KEEP Keep, v. t. [imp. & p. p. Kept; p. pr. & vb. n. Keeping.] Etym: [OE. k, AS.c to keep, regard, desire, await, take, betake; cf. AS. copenere lover, OE. copnien to desire.] 1. To care; to desire. [Obs.] I kepe not of armes for to yelp [boast]. Chaucer. 2. To hold; to restrain from departure or removal; not to let go of; to retain in one's power or possession; not to lose; to retain; to detain. If we lose the field, We can not keep the town. Shak. That I may know what keeps me here with you. Dryden. If we would weigh and keep in our minds what we are considering, that would instruct us. Locke. 3. To cause to remain in a given situation or condition; to maintain unchanged; to hold or preserve in any state or tenor. His loyalty he kept, his love, his zeal. Milton. Keep a stiff rein, and move but gently on. Addison. Note: In this sense it is often used with prepositions and adverbs, as to keep away, to keep down, to keep from, to keep in, out, or off, etc. To keep off impertinence and solicitation from his superior. Addison. 4. To have in custody; to have in some place for preservation; to take charge of. The crown of Stephanus, first king of Hungary, was always kept in the castle of Vicegrade. Knolles. 5. To preserve from danger, harm, or loss; to guard. Behold, I am with thee, and will keep thee. Gen. xxviii. 15. 6. To preserve from discovery or publicity; not to communicate, reveal, or betray, as a secret. Great are thy virtues . . . though kept from man. Milton. 7. To attend upon; to have the care of; to tend. And the Lord God took the man, and put him into the garden of Eden, to dress it and to keep it. Gen. ii. 15. In her girlish age, she kept sheep on the moor. Carew. 8. To record transactions, accounts, or events in; as, to keep books, a journal, etc. ; also, to enter (as accounts, records, etc. ) in a book. 9. To maintain, as an establishment, institution, or the like; to conduct; to manage; as, to keep store. Like a pedant that keeps a school. Shak. Every one of them kept house by himself. Hayward. 10. To supply with necessaries of life; to entertain; as, to keep boarders. 11. To have in one's service; to have and maintain, as an assistant, a servant, a mistress, a horse, etc. I keep but three men and a boy. Shak. 12. To have habitually in stock for sale. 13. To continue in, as a course or mode of action; not to intermit or fall from; to hold to; to maintain; as, to keep silence; to keep one's word; to keep possession. Both day and night did we keep company. Shak. Within this portal as I kept my watch. Smollett. 14. To observe; to adhere to; to fulfill; not to swerve from or violate; to practice or perform, as duty; not to neglect; to be faithful to. I have kept the faith. 2 Tim. iv. 7. Him whom to love is to obey, and keep His great command. Milton. 15. To confine one's self to; not to quit; to remain in; as, to keep one's house, room, bed, etc. ; hence, to haunt; to frequent. Shak. 'Tis hallowed ground; Fairies, and fawns, and satyrs do it keep. J. Fletcher. 16. To observe duty, as a festival, etc. ; to celebrate; to solemnize; as, to keep a feast. I went with them to the house of God . . . with a multitude that kept holyday. Ps. xlii. 4. To keep at arm's length. See under Arm, n. -- To keep back. (a) To reserve; to withhold. I will keep nothing back from you. Jer. xlii. 4. (b) To restrain; to hold back. Keep back thy servant also from presumptuous sins. Ps. xix. 13. -- To keep company with. (a) To frequent the society of; to associate with; as, let youth keep company with the wise and good. (b) To accompany; to go with; as, to keep company with one on a voyage; also, to pay court to, or accept attentions from, with a view to marriage. [Colloq.] -- To keep counsel. See under Counsel, n. -- To keep down. (a) To hold in subjection; to restrain; to hinder. (b) (Fine Arts) To subdue in tint or tone, as a portion of a picture, so that the spectator's attention may not be diverted from the more important parts of the work. -- To keep good (or bad) hours, to be customarily early (or late) in returning home or in retiring to rest. -- To keep house. (a) To occupy a separate house or establishment, as with one's family, as distinguished from boarding; to manage domestic affairs. (b) (Eng. Bankrupt Law) To seclude one's self in one's house in order to evade the demands of creditors. -- To keep one's hand in, to keep in practice. -- To keep open house, to be hospitable. -- To keep the peace (Law), to avoid or to prevent a breach of the peace. -- To keep school, to govern, manage and instruct or teach a school, as a preceptor. -- To keep a stiff upper lip, to keep up one's courage. [Slang] -- To keep term. (a) (Eng. Universities) To reside during a term. (b) (Inns of Court) To eat a sufficient number of dinners in hall to make the term count for the purpose of being called to the bar. [Eng.] Mozley & W. -- To keep touch. See under Touch, n. -- To keep under, to hold in subjection; hence, to oppress. -- To keep up. (a) To maintain; to prevent from falling or diminution; as, to keep up the price of goods; to keep up one's credit. (b) To maintain; to continue; to prevent from ceasing. In joy, that which keeps up the action is the desire to continue it. Locke. Syn. -- To retain; detain; reserve; preserve; hold; restrain; maintain; sustain; support; withhold. -- To Keep. Retain, Preserve. Keep is the generic term, and is often used where retain or preserve would too much restrict the meaning; as, to keep silence, etc. Retain denotes that we keep or hold things, as against influences which might deprive us of them, or reasons which might lead us to give them up; as, to retain vivacity in old age; to retain counsel in a lawsuit; to retain one's servant after a reverse of fortune. Preserve denotes that we keep a thing against agencies which might lead to its being destroyed or broken in upon; as, to preserve one's health; to preserve appearances.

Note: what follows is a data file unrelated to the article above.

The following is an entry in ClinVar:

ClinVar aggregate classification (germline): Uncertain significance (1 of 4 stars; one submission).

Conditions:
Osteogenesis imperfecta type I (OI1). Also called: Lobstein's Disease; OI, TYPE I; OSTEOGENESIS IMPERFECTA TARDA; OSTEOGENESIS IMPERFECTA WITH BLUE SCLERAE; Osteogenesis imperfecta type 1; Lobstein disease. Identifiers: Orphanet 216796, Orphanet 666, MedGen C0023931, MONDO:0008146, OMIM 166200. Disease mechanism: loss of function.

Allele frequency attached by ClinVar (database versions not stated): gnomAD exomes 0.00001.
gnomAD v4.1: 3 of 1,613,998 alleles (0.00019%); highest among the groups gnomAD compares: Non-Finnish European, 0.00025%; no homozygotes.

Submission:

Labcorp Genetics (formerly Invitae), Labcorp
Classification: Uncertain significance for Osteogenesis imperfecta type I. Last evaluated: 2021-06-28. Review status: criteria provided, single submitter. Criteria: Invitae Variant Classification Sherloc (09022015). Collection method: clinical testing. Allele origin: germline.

KEEP